Teatro Politeama, Palermo. Photo by Matteo Gazzarata

I went back to the hotel, had a shower (temperature was pretty hot) and went out again, but this time my destination was the oldest restaurant in town called Antica Focacceria San Francesco. It’s in the old town. Getting there is very easy as I simply walked along Via Vittorio Emanuele towards the sea. Almost at the end of it I took a left on Via Paternostro and ended up in Piazzaetta San Francesco.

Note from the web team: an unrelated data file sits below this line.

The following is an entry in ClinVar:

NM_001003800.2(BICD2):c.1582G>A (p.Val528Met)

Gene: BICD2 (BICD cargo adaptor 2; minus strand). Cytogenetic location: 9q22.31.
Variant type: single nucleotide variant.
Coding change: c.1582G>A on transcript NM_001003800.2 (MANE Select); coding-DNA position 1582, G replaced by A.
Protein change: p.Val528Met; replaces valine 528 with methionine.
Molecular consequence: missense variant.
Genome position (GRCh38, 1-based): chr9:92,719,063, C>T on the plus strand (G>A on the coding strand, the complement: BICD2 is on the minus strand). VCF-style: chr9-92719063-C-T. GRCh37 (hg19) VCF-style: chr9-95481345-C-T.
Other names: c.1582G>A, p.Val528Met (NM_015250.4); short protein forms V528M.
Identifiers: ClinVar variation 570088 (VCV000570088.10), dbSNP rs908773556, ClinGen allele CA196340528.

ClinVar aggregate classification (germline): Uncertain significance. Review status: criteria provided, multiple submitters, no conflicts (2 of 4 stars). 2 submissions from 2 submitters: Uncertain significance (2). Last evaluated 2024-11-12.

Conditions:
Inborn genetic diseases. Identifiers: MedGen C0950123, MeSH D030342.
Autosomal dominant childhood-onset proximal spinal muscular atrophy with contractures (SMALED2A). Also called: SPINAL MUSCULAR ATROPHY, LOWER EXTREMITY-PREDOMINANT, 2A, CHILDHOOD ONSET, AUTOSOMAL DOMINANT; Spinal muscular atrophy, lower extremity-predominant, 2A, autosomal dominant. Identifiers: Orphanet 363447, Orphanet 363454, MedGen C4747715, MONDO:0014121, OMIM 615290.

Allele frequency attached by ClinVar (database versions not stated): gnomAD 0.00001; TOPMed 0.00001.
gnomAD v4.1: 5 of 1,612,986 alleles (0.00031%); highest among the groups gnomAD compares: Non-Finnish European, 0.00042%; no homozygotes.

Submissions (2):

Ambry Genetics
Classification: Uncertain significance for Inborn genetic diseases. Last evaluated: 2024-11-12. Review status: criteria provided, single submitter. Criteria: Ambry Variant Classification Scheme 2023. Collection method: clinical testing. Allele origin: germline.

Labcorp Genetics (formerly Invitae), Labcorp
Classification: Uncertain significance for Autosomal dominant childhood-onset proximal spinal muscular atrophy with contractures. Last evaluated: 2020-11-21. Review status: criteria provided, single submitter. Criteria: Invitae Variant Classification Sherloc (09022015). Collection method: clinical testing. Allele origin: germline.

Focacceria San Francesco. Palermo. Photo by Matteo Gazzarata

This is the place where you can try all the most traditional recipes of Palermo and the entire Sicily, spanning from the Eggplant Caponata, Anellini al Forno (baked pasta), Sarde a beccafico, Arancine with ragout or butter and many many more. We decided to dine here. They do not accept reservations thus if all the tables are busy you may have to wait in line but not for long as the service is pretty quick.

Sarde a beccafico, Caponata and Anellini al forno. Photo by Matteo Gazzarata
Arancine. Photo by Matteo Gazzarata

My first day in Palermo ended here but more visits were planned the next day to the Unesco Protected area of the old town.